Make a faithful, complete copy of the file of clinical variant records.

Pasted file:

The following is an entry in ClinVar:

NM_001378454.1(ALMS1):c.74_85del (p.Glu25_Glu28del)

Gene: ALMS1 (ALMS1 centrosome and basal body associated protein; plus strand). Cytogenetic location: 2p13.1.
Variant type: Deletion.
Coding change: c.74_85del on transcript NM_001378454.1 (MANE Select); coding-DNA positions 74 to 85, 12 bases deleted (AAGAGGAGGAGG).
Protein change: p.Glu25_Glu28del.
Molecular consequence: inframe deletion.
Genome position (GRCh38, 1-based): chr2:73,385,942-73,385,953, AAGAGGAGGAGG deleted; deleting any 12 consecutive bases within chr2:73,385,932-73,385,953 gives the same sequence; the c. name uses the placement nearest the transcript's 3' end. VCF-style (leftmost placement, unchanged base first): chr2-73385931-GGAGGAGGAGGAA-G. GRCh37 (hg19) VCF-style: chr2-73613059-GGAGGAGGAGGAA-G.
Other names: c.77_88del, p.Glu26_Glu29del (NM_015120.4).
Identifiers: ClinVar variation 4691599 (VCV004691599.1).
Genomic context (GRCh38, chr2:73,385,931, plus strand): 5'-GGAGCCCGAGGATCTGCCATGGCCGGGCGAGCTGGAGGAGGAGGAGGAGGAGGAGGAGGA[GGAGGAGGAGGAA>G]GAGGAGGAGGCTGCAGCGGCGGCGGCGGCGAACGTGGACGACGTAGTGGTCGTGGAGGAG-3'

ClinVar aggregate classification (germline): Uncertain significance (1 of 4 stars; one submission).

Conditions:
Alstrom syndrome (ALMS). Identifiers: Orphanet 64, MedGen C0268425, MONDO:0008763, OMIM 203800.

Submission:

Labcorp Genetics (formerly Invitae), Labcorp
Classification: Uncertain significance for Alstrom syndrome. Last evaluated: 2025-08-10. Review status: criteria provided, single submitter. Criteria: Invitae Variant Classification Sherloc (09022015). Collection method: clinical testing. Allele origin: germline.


The following is an entry in ClinVar:

NM_001378454.1(ALMS1):c.74_85del (p.Glu25_Glu28del)

Gene: ALMS1 (ALMS1 centrosome and basal body associated protein; plus strand). Cytogenetic location: 2p13.1.
Variant type: Deletion.
Coding change: c.74_85del on transcript NM_001378454.1 (MANE Select); coding-DNA positions 74 to 85, 12 bases deleted (AAGAGGAGGAGG).
Protein change: p.Glu25_Glu28del.
Molecular consequence: inframe deletion.
Genome position (GRCh38, 1-based): chr2:73,385,942-73,385,953, AAGAGGAGGAGG deleted; deleting any 12 consecutive bases within chr2:73,385,932-73,385,953 gives the same sequence; the c. name uses the placement nearest the transcript's 3' end. VCF-style (leftmost placement, unchanged base first): chr2-73385931-GGAGGAGGAGGAA-G. GRCh37 (hg19) VCF-style: chr2-73613059-GGAGGAGGAGGAA-G.
Other names: c.77_88del, p.Glu26_Glu29del (NM_015120.4).
Identifiers: ClinVar variation 4691599 (VCV004691599.1).
Genomic context (GRCh38, chr2:73,385,931, plus strand): 5'-GGAGCCCGAGGATCTGCCATGGCCGGGCGAGCTGGAGGAGGAGGAGGAGGAGGAGGAGGA[GGAGGAGGAGGAA>G]GAGGAGGAGGCTGCAGCGGCGGCGGCGGCGAACGTGGACGACGTAGTGGTCGTGGAGGAG-3'

ClinVar aggregate classification (germline): Uncertain significance (1 of 4 stars; one submission).

Conditions:
Alstrom syndrome (ALMS). Identifiers: Orphanet 64, MedGen C0268425, MONDO:0008763, OMIM 203800.

Submission:

Labcorp Genetics (formerly Invitae), Labcorp
Classification: Uncertain significance for Alstrom syndrome. Last evaluated: 2025-08-10. Review status: criteria provided, single submitter. Criteria: Invitae Variant Classification Sherloc (09022015). Collection method: clinical testing. Allele origin: germline.